In working with CEOs and entrepreneurs over the last 25 years or so, I’ve come to believe that the role of the CEO or leader of the organization is really two things; growing your people and growing your company. If you’re spending an inordinate amount of time on anything else, you’re not doing your job.
A question I ask CEO clients to ask themselves when they are not able to focus on these two areas is, “Whose job am I doing right now?” If you have a small entrepreneurial company and there are simply not enough bodies to do the other tasks you’re doing, now is the time to figure out how to get them done, without you doing them. The ability to get work done through others, vs. the leader wearing multiple hats is one of the biggest roadblocks to a company’s growth. Figure it out now or it will be your millstone forever.
Recently, I read a Wall Street Journal article entitled “In Defense of the CEO.” Naturally I was intrigued and very interested to read about some recent research that supports my view of the leader’s role. Just for clarification, the article is talking about CEOs of publicly traded Fortune 1000 companies, but the parallels apply to entrepreneurial and smaller business CEOs as well.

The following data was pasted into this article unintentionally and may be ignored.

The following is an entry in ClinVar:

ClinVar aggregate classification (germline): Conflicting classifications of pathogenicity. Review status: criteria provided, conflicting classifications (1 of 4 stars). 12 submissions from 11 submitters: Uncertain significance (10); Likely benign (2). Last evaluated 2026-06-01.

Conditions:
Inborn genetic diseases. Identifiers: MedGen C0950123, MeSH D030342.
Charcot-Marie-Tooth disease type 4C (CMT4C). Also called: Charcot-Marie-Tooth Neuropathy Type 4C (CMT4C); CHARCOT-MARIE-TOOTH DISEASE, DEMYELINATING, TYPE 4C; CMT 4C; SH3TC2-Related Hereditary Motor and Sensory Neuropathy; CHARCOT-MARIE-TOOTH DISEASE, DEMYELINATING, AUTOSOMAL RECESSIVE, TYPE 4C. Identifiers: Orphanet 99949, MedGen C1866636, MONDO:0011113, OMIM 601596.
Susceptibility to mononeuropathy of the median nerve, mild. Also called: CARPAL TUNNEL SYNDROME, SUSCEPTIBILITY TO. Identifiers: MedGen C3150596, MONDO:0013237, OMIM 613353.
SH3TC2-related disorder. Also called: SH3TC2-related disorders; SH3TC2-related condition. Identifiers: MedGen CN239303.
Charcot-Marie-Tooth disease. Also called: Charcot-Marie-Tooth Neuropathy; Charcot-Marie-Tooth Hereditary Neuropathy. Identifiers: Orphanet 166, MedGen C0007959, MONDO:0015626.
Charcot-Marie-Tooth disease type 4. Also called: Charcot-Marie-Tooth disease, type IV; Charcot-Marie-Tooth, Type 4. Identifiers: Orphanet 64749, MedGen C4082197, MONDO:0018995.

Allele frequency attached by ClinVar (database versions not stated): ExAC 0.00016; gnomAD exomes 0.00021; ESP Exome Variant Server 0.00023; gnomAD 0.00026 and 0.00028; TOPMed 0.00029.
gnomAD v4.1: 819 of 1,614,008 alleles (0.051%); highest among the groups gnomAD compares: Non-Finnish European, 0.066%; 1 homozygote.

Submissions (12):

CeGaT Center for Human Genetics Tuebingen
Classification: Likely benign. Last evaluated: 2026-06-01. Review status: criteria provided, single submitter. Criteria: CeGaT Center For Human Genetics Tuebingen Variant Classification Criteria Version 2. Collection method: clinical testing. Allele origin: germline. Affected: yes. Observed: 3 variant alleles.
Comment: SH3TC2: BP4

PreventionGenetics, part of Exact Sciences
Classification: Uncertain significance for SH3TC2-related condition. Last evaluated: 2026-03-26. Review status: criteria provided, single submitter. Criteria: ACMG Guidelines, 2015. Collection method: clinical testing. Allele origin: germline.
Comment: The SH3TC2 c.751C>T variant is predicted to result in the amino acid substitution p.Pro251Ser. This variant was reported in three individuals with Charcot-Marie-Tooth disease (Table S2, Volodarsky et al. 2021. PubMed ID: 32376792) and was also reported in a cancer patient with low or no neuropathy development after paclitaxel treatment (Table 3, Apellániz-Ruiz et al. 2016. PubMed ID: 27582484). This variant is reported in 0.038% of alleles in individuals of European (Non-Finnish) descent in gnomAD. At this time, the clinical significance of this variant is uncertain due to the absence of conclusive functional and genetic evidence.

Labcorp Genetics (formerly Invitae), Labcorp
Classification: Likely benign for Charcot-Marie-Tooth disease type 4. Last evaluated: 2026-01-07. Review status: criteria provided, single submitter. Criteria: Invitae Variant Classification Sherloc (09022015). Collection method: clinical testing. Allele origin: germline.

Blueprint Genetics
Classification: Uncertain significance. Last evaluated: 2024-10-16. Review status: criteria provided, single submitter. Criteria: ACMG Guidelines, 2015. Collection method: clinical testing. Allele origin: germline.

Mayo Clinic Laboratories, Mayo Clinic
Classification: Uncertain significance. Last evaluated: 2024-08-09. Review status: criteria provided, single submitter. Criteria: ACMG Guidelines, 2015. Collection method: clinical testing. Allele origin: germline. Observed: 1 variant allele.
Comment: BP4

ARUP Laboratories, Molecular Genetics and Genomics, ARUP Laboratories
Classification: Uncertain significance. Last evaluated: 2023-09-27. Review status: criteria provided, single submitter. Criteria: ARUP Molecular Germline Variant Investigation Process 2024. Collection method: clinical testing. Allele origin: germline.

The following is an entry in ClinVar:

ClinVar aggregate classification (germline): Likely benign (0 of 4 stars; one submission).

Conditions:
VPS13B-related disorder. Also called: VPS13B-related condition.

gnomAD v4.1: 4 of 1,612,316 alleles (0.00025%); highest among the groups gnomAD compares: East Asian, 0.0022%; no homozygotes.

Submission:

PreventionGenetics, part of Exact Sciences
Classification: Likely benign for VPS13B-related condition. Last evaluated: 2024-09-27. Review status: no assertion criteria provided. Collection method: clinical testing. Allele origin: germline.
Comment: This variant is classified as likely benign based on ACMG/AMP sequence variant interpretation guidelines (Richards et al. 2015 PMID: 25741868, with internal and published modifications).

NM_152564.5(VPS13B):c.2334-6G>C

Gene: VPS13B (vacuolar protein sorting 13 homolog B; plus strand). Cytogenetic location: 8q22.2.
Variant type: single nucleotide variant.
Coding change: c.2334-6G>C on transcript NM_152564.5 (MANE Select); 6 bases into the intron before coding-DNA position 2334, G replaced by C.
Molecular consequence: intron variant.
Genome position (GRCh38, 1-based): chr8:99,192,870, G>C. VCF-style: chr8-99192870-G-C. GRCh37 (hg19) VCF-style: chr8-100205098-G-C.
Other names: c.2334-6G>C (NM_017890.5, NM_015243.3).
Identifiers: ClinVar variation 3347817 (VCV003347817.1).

It discusses a recent study by two Harvard Business professors, Porter and Nohria, who tracked how CEOs spend their day. Their argument is that a leader’s ability to extract information from their people to make critical decisions for the business and then convey that critical information to the teams that need it is essential for the enterprise’s success.
They note two dominant styles of leadership that emerged in their study:
•Style 1: Leaders spend most of their time meeting with employees; they also tend to hold larger meetings and include people from a wider set of departments within the organization.
•Style 2: CEOs are more apt to spend time alone, in one-on-one interactions, and outside rather than inside the company.
They observed that the leaders who employ Style 1 – a more inclusive style of leadership, run more successful and profitable companies. I would argue that they are growing both their company and their people with this style. We often lament the amount of time spent in meetings, but if we agree with the premise of the research, meetings are exactly where CEOs should be. It’s where they can be most effective in leading both the people and the company. A full 67% of a Style 1 leader’s time was spent in meetings.
I would also point out that more time spent in meetings means you are not doing the job of your team, you are guiding them to do theirs. So the next time you are in a meeting, think about growing your company and your people and how you can best contribute to that and stop thinking that it’s a waste of time – make it matter.